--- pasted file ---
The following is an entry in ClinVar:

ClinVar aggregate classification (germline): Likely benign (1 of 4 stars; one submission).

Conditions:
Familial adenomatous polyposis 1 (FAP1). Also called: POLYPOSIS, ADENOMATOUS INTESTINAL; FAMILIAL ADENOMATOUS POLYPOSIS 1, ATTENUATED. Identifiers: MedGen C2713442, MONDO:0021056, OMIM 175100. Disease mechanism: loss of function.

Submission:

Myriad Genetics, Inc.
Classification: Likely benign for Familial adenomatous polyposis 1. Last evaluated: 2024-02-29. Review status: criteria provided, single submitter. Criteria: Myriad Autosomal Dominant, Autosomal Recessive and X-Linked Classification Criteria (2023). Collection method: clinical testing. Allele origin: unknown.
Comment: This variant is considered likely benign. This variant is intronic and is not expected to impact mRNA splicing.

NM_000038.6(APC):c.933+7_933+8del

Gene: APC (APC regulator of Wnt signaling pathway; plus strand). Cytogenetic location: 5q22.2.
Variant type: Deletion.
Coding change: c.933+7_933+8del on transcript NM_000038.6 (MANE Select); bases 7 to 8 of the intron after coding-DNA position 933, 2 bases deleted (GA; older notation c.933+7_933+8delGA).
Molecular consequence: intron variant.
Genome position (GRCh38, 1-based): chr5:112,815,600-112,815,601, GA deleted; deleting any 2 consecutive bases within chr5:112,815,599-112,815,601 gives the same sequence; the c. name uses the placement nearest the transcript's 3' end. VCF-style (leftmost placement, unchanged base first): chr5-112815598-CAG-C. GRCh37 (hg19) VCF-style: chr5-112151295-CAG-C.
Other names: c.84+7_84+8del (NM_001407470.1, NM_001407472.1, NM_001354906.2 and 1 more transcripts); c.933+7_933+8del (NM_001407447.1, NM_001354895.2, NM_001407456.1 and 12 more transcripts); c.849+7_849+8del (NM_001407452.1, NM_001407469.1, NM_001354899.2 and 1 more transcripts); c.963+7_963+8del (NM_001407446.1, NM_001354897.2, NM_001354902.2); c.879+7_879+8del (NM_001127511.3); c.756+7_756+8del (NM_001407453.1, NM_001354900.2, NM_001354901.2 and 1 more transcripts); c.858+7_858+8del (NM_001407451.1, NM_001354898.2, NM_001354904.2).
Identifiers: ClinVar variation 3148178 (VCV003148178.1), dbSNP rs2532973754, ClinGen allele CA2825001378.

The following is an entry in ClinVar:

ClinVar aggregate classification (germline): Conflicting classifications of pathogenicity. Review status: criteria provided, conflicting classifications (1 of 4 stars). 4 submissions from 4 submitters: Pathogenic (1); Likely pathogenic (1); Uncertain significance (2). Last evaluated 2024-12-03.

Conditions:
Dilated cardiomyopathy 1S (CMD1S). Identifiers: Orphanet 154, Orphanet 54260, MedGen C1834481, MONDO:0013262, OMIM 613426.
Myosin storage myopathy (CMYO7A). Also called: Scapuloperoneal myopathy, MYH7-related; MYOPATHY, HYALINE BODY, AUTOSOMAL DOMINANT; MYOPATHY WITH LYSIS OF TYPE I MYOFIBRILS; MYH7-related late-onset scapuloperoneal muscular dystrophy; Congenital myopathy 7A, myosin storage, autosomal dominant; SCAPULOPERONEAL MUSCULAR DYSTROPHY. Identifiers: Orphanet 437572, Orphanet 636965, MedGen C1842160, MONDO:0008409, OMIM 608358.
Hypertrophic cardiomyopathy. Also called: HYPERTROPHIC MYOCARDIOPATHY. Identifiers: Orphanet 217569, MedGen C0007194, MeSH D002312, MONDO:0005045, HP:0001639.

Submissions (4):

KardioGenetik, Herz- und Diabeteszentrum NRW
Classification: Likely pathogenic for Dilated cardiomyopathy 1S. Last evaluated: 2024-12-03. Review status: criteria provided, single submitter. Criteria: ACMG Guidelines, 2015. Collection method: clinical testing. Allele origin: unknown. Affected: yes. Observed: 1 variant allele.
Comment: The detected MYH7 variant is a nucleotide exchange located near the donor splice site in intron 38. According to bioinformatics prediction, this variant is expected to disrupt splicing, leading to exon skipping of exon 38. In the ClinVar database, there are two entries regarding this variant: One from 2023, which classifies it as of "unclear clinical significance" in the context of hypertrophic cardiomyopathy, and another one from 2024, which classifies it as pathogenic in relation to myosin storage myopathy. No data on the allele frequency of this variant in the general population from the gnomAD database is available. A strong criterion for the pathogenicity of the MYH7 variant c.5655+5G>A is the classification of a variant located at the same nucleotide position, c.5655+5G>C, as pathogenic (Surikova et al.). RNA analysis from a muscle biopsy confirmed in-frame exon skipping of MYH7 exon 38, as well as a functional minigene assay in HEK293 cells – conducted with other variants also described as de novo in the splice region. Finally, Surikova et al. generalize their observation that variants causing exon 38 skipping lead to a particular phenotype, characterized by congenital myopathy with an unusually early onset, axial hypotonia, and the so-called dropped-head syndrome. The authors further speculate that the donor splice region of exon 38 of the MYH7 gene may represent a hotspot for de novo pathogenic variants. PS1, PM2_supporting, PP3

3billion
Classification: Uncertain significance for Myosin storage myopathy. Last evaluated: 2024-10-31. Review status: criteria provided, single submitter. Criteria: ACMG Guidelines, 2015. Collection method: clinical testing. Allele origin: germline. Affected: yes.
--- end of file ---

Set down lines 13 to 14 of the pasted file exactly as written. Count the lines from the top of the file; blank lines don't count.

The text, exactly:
Molecular consequence: intron variant.
Genome position (GRCh38, 1-based): chr5:112,815,600-112,815,601, GA deleted; deleting any 2 consecutive bases within chr5:112,815,599-112,815,601 gives the same sequence; the c. name uses the placement nearest the transcript's 3' end. VCF-style (leftmost placement, unchanged base first): chr5-112815598-CAG-C. GRCh37 (hg19) VCF-style: chr5-112151295-CAG-C.